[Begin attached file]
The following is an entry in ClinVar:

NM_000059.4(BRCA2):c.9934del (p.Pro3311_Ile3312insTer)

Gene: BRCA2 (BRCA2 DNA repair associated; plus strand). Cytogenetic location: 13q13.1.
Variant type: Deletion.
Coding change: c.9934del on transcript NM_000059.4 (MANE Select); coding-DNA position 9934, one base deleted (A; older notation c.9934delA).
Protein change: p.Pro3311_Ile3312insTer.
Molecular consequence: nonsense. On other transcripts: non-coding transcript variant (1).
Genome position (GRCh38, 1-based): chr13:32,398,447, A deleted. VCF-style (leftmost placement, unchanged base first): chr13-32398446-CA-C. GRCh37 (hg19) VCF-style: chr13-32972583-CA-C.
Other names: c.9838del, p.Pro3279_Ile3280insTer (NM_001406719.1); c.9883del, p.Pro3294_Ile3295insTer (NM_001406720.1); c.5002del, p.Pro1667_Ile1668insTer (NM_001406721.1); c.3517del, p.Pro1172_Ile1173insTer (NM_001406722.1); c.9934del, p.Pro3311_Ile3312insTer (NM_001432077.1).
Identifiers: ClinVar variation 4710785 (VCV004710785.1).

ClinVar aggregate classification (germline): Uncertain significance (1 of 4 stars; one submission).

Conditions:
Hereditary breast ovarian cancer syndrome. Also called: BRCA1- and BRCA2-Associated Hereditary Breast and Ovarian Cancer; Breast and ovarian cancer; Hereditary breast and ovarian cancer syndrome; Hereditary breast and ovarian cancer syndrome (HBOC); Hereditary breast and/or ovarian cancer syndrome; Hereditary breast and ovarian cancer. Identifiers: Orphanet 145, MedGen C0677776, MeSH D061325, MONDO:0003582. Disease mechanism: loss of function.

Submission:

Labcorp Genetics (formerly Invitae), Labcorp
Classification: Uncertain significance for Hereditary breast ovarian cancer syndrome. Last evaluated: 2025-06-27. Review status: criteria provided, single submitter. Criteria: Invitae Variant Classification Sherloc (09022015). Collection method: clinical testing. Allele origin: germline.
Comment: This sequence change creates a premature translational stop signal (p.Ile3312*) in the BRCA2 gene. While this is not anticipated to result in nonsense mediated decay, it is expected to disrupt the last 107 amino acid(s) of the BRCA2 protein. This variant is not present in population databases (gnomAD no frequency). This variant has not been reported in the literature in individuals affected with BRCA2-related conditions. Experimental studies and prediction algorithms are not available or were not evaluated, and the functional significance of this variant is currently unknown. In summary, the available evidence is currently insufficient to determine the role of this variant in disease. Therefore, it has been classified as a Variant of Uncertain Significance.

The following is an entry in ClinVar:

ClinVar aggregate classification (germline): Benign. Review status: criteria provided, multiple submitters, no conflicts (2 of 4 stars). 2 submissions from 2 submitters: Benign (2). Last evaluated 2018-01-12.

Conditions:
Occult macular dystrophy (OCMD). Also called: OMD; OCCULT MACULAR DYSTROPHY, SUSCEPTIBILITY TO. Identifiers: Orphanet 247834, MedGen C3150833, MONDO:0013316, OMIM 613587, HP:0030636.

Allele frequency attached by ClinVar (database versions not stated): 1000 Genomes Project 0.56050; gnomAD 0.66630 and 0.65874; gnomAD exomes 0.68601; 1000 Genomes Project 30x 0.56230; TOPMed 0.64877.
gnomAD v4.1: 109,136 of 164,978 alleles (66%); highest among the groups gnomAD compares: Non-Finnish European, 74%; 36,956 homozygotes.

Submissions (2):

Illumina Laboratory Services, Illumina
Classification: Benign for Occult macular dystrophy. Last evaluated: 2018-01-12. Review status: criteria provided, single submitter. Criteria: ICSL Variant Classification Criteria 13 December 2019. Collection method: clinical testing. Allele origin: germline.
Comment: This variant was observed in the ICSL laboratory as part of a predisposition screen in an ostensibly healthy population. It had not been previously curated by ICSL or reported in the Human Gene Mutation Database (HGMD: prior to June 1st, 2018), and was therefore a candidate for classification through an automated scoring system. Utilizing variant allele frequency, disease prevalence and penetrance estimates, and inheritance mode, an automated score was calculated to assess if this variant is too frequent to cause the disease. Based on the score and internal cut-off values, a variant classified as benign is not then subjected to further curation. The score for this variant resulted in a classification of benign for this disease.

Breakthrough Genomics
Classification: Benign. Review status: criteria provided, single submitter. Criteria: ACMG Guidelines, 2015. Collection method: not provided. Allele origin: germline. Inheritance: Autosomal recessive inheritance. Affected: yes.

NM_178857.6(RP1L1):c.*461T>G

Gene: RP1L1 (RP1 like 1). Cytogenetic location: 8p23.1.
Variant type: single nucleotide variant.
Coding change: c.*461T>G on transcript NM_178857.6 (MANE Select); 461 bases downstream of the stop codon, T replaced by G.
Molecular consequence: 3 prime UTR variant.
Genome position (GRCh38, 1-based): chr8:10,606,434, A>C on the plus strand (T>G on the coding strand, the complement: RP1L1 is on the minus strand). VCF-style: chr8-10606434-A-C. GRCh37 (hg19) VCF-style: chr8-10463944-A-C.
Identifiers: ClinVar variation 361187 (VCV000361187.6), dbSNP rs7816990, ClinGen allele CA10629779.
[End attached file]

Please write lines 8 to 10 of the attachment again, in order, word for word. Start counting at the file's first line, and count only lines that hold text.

Genome position (GRCh38, 1-based): chr13:32,398,447, A deleted. VCF-style (leftmost placement, unchanged base first): chr13-32398446-CA-C. GRCh37 (hg19) VCF-style: chr13-32972583-CA-C.
Other names: c.9838del, p.Pro3279_Ile3280insTer (NM_001406719.1); c.9883del, p.Pro3294_Ile3295insTer (NM_001406720.1); c.5002del, p.Pro1667_Ile1668insTer (NM_001406721.1); c.3517del, p.Pro1172_Ile1173insTer (NM_001406722.1); c.9934del, p.Pro3311_Ile3312insTer (NM_001432077.1).
Identifiers: ClinVar variation 4710785 (VCV004710785.1).